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British Museum

  • Museums
  • Bloomsbury
  • price 0 of 4
  • 5 out of 5 stars
  • Recommended
  1. Sarcophagus of Nubkheperre © Britta Jaschinski
    Sarcophagus of Nubkheperre © Britta Jaschinski
  2. Egyptian statues © Britta Jaschinski
    Egyptian statues © Britta Jaschinski

Time Out says

5 out of 5 stars

London’s busy home for ancient finds and cultural treasures from across the centuries, discovered across the world

When the British Museum was opened in 1759 it was the first national museum to be open to the public anywhere in the world. It was free to visit (and still is) so that any ‘studious and curious persons’ could pass through its doors and look upon the strange objects collected from all over the globe.

Centuries before television, this was a chance for anyone to stand in front of specimens and antiquities and connect with other cultures, ancient and contemporary. The first exhibits consisted of the collection of physician and naturalist Sir Hans Sloane – ancient coins and medals, books and natural remains – and through the centuries since, it has become home to the most significant finds made by British explorers at home and abroad, like the Rosetta Stone from Ancient Egypt and the Parthenon sculpture from the Acropolis in Athens.

In recent years there have been campaigns by other nations who want some of their historic treasures returned. (The issue over who has a legal right to the Elgin Marbles was most recently taken up on behalf of Greece by Amal Clooney.) However, the British Museum remains one of the world’s most popular attractions, with six million visitors a year. And although many of its priceless artefacts are protected by glass cases, the museum is anything but a hushed old resting place.

As soon as you walk into the magnificent glass-roofed Great Court you can hear the buzz of students, tourists and Londoners who have just popped in for lunch among the treasures. The British Museum is a working organisation carrying out research and conservation and that’s reflected in the breadth of the collection and the way in which it’s displayed.

The galleries are divided by location and periods in history – Ancient Iran, Greece, China from 5000BC onwards, Roman Britain and so on – and if you’re overwhelmed by the choice, follow one of the free 20-minute spotlight tours led by the guides every Friday, or check one of the free exhibitions dedicated to a specific theme or works of art. There are daily free activities for kids, too, including crafts, activity trails and digital workshops – perfect when there’s a homework project that needs to be fired by inspiration.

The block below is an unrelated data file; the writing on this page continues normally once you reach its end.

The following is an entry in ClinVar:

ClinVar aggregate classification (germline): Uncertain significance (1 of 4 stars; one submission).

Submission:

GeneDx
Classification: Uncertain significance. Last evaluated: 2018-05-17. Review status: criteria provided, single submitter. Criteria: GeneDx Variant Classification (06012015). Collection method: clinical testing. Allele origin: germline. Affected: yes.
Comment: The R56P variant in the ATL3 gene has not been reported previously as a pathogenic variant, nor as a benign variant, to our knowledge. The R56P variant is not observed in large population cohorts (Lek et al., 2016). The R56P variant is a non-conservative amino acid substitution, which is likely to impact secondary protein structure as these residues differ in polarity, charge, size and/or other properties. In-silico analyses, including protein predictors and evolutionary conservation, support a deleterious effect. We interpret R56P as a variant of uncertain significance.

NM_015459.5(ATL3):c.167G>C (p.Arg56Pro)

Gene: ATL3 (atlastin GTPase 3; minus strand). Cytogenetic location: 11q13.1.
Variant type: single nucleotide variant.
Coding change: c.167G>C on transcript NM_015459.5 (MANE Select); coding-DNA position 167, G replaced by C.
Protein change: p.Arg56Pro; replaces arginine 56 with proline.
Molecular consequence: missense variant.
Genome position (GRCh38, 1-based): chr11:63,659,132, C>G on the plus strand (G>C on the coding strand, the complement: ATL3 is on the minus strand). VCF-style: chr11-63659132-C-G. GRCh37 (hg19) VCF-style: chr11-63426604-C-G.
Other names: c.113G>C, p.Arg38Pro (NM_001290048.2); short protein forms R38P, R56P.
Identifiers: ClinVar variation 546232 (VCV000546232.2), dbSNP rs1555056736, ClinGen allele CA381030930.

Written by
Laura Lee Davies


44 Great Russell St
Tube: Tottenham Court Rd/Holborn/Russell Square
Free (permanent collection); admission charge applies for some temporary exhibitions
Opening hours:
Open daily 10am–5.30pm, Friday until 8.30pm. Closed Jan 1, Dec 24–
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What’s on

Hieroglyphs: Unlocking Ancient Egypt

  • 4 out of 5 stars

200 years ago, a young Frenchman called Jean-Francois Champollion rushed into his brother’s room, shouted 'I’ve got it!', then promptly collapsed. After centuries of failed attempts, Champollion had cracked the code of Hieroglyphics: the mysterious, semi-pictorial ‘language of birds’, of magic, rituals, the Pharoahs and their awesome monuments. The monument that enabled this breakthrough was of course the Rosetta Stone. It resided – still does, despite lukewarm calls for repatriation – at the world’s first free public museum, the British Museum, which has staged this thoughtful and scholarly exhibition in tribute to the eureka moment that’s known in the biz as ‘the decipherment’. The Rosetta Stone is important and momentous: it’s the BM’s most-visited object. But it’s a little dry IRL, being essentially a paragraph of bureaucratic whiffle, writ in stone (specifically, 762kg of granodiorite), in 3 scripts; hieroglyphs, demotic and greek. As rock stars go, it’s more Sheeran than Jagger. So intellectual kudos to the curators of this exhibition, Ilona Regulski and Kelly Accetta Crowe, for using this blockbuster opportunity to tell a thoughtful and accurate story of languages, conquest, and above all scholarship, instead of whacking out the usual richly coffined bodies of the Egyptian super-rich. If you want glamour, guts and glory, skip this and head upstairs to the Mummies gallery instead. This dimly lit and intense exhibition requires and repays close attention. The entrance is

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